Around Town

Nazareth Hospital

Firefighters Local 22 backs Trump

Philadelphia Firefighters’ and Paramedics’ Union Local 22 has endorsed President Donald Trump.

“The members of Local 22 respectfully break with the undemocratic IAFF endorsement of Joe Biden and pledge our full support to President Donald J. Trump,” said Local 22 president Mike Bresnan. “The Biden endorsement was done without a canvas of local unions and the consideration of the rank and file IAFF membership. Local 22 members were surveyed and overwhelmingly chose President Trump. They know what is at stake in this election, and this endorsement should be a wakeup call to IAFF leaders that have lost touch with the will of the membership.

“There is tremendous support for President Trump among first responders, and we encourage other IAFF locals to confer with their members. Under the Obama-Biden administration, several Philadelphia fire companies were shut down. The FEMA grants provided by President Trump put Engines 1, 8, 14 and 39 back into service protecting the people of Philadelphia.”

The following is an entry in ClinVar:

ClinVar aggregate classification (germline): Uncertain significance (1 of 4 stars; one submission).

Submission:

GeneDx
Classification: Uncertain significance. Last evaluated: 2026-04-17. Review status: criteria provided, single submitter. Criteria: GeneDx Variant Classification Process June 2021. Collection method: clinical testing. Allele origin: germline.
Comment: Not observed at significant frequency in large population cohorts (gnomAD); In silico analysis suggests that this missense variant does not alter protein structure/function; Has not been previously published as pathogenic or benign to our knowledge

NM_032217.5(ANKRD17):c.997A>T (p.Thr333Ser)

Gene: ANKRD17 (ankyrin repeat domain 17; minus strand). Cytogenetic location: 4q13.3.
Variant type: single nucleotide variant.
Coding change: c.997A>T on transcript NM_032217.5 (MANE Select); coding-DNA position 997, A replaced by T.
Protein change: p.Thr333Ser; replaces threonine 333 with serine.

Trump signed H.R. 4661, the United States Fire Administration, AFG, and SAFER Program Reauthorization Act of 2017, which authorizes appropriations for FEMA’s U.S. Fire Administration, and reauthorizes three FEMA firefighter assistance grant programs.

IAFF Local 22 represents the interests of more than 4,700 current and retired firefighters, paramedics, EMTs and officers of the Philadelphia Fire Department. ••

Nazareth honored for care

Nazareth Hospital was recognized by the American Heart Association for high-quality care for stroke and cardiac patients.

Nazareth earned these awards by reaching specific criteria set forth by the American Heart Association to improve care and health outcomes for patients experiencing stroke or heart attack.

The hospital received the Get With The Guidelines’ Stroke Gold Plus and Target: Stroke Honor Roll and Heart Failure Gold Plus.

The award for stroke care means Nazareth has had 24 consecutive months or more of continued success in applying the most up-to-date, evidence-based treatment guidelines to improve patient care and outcomes. ••

High marks for Rhawnhurst Elementary